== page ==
Plain Language Association InterNational conference
Sydney, Australia, October 2009
Martin Cutts, research director, Plain Language Commission, UK
available free from http://www.clearest.co.uk/files/InstructionsForConsumerProducts.pdf
Here is an excerpt:
The Oxford Guide [The Oxford Guide to Plain English (2009) Cutts M, Oxford;] suggests, for example, that companies hire a usability firm to test their instructions with real people.David A McMurrey also gives good advice at http://www.io.com/~hcexres/textbook/instrux.html.
Here are some of the principles in the Oxford Guide:
1 Remember the readers. Usually readers haven’t used the product before; that’s why they’re reading the instructions. Say a little at a time.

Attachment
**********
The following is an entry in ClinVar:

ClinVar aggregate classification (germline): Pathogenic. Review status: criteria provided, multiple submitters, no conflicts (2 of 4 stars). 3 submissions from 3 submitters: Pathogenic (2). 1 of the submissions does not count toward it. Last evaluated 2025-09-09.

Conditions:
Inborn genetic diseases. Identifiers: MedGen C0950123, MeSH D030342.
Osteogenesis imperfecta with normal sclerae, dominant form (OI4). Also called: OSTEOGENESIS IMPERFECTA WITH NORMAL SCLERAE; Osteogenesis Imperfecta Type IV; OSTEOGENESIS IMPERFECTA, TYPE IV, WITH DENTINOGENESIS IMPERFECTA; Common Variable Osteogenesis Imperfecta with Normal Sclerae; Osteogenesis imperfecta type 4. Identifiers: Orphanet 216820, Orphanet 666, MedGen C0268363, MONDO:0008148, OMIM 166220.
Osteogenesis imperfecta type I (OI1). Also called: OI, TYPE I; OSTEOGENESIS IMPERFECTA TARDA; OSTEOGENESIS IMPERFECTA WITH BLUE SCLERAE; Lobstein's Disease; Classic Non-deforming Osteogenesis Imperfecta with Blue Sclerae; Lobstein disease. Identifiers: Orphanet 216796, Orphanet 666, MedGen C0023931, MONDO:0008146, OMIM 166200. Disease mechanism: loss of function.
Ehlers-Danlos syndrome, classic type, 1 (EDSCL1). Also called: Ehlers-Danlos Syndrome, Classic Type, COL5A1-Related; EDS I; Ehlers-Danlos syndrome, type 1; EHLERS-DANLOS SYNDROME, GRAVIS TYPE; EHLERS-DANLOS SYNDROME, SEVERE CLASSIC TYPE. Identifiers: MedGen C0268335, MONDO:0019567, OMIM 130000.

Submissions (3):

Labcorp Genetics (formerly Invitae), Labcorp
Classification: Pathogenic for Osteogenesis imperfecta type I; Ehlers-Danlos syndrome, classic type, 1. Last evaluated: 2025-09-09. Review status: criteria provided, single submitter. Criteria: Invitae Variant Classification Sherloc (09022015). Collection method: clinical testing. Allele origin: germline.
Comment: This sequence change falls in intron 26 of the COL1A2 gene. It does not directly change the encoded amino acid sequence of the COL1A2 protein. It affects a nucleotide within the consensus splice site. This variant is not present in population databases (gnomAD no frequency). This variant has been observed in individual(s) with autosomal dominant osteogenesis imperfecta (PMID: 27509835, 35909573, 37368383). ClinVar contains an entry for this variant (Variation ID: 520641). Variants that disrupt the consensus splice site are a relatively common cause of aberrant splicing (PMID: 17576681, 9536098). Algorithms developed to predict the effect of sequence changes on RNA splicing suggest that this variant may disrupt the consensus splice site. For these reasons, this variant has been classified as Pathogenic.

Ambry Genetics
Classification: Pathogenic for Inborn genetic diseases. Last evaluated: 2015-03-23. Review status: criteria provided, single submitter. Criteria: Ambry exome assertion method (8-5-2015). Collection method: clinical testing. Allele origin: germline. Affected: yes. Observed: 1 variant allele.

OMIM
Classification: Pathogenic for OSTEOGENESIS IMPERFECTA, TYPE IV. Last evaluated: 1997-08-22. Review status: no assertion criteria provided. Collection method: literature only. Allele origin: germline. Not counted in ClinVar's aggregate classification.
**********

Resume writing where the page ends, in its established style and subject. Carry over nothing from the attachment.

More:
2 Favour a basic style of language. This often means using the command form of the verb, the imperative, which helps you state the action early and keep the message simple.
3 Split the information into chunks and use separate headed sections. A common sequence of sections is:
• introductory explanation, overview or summary
• tools or materials needed
• main text, split into headed sections.
4 Use clear illustrations of adequate size with good labels and captions. Relevant illustrations should be visible while the user is reading the text.
5 Test with typical users.